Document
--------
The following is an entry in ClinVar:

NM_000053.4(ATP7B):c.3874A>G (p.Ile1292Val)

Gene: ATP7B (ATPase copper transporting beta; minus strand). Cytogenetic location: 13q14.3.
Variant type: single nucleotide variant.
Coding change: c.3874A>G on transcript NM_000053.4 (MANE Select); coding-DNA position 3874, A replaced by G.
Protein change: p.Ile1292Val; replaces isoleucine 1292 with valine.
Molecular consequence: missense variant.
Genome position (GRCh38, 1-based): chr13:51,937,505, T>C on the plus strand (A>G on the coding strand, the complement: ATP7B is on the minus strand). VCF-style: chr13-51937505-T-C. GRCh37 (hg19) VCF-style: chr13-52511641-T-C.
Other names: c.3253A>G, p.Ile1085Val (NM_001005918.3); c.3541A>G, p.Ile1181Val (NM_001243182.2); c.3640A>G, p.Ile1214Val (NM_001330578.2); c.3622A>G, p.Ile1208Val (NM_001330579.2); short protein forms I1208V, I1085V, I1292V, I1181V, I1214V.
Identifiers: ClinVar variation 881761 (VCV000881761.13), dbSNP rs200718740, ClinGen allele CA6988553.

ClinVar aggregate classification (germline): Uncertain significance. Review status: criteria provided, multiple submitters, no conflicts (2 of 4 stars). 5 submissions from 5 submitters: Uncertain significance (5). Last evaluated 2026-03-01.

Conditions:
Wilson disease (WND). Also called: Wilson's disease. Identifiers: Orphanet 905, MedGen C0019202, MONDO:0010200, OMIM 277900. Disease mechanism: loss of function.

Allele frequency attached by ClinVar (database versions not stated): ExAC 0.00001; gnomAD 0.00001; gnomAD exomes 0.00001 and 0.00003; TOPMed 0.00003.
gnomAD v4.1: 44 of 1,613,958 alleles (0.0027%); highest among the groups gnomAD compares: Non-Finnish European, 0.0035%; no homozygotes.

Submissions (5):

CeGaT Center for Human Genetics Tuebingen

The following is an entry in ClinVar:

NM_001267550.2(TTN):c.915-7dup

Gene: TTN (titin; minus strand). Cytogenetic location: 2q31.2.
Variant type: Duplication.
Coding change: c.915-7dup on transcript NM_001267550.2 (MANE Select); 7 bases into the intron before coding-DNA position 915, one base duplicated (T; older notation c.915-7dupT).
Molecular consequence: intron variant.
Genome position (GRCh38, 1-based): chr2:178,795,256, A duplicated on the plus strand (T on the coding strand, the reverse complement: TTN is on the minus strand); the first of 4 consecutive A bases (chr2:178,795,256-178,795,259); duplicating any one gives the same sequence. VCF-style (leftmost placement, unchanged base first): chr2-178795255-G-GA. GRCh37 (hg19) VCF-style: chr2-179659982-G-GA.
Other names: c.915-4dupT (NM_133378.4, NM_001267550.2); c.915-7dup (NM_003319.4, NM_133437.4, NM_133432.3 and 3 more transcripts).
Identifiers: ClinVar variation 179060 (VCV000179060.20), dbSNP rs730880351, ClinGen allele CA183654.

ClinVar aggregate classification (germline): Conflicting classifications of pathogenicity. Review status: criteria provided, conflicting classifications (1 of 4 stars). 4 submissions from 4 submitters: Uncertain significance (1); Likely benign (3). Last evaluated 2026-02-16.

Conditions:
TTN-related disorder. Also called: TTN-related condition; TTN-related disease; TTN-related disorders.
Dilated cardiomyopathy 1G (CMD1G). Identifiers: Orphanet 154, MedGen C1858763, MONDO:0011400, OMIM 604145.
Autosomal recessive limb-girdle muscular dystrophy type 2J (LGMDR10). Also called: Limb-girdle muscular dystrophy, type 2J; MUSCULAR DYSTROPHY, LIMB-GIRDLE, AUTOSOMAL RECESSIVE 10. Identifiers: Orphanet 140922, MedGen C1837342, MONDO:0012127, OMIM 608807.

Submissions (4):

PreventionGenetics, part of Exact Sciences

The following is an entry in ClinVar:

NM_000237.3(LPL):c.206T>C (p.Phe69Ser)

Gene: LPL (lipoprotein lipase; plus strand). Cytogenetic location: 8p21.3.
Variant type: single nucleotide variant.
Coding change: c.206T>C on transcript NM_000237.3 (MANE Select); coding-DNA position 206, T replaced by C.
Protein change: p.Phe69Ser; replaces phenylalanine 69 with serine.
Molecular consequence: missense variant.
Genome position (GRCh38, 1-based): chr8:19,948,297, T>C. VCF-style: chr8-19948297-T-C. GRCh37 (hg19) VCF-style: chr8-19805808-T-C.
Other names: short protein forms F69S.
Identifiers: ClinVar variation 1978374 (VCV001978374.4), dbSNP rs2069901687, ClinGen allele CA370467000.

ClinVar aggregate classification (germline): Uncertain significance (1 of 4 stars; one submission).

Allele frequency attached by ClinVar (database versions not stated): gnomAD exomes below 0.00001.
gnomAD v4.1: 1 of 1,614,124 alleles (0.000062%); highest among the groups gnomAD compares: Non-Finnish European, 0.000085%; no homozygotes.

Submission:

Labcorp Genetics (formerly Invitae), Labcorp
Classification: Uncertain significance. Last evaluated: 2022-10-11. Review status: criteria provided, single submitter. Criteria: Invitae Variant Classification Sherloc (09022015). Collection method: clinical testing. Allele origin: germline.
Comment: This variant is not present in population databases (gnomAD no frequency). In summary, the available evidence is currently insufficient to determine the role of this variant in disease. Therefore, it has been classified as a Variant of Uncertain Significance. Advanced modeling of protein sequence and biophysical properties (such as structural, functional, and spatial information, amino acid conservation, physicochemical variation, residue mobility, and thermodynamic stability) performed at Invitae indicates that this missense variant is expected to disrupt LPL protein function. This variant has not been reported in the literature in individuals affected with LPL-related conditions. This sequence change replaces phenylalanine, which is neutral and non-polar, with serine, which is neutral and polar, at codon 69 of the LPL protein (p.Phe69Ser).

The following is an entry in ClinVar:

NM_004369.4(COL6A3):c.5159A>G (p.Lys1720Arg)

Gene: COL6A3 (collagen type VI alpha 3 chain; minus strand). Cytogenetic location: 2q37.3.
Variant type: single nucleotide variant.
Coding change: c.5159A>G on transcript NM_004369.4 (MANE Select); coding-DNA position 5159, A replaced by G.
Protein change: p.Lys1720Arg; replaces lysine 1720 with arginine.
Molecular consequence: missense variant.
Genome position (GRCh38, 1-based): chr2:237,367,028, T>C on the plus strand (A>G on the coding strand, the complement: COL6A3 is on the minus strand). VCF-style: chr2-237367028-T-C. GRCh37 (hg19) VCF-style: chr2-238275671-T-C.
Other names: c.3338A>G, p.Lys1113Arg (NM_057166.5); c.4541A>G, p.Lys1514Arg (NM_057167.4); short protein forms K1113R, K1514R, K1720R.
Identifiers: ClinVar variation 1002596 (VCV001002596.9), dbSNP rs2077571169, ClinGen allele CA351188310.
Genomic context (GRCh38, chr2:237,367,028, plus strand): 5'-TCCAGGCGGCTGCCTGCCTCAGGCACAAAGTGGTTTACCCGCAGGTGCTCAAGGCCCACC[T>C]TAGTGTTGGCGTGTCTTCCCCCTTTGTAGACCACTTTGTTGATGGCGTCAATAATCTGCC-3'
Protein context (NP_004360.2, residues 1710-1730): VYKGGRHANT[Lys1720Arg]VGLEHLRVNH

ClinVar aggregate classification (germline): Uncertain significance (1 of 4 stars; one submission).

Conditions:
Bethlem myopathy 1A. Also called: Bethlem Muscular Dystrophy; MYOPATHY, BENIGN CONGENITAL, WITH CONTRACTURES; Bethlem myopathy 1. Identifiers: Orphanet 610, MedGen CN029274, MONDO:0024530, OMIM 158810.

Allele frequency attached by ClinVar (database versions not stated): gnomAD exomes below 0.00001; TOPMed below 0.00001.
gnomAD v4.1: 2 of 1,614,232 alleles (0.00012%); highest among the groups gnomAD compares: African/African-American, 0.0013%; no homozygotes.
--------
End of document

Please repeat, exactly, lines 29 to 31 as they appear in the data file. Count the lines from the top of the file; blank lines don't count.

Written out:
TTN-related disorder. Also called: TTN-related condition; TTN-related disease; TTN-related disorders.
Dilated cardiomyopathy 1G (CMD1G). Identifiers: Orphanet 154, MedGen C1858763, MONDO:0011400, OMIM 604145.
Autosomal recessive limb-girdle muscular dystrophy type 2J (LGMDR10). Also called: Limb-girdle muscular dystrophy, type 2J; MUSCULAR DYSTROPHY, LIMB-GIRDLE, AUTOSOMAL RECESSIVE 10. Identifiers: Orphanet 140922, MedGen C1837342, MONDO:0012127, OMIM 608807.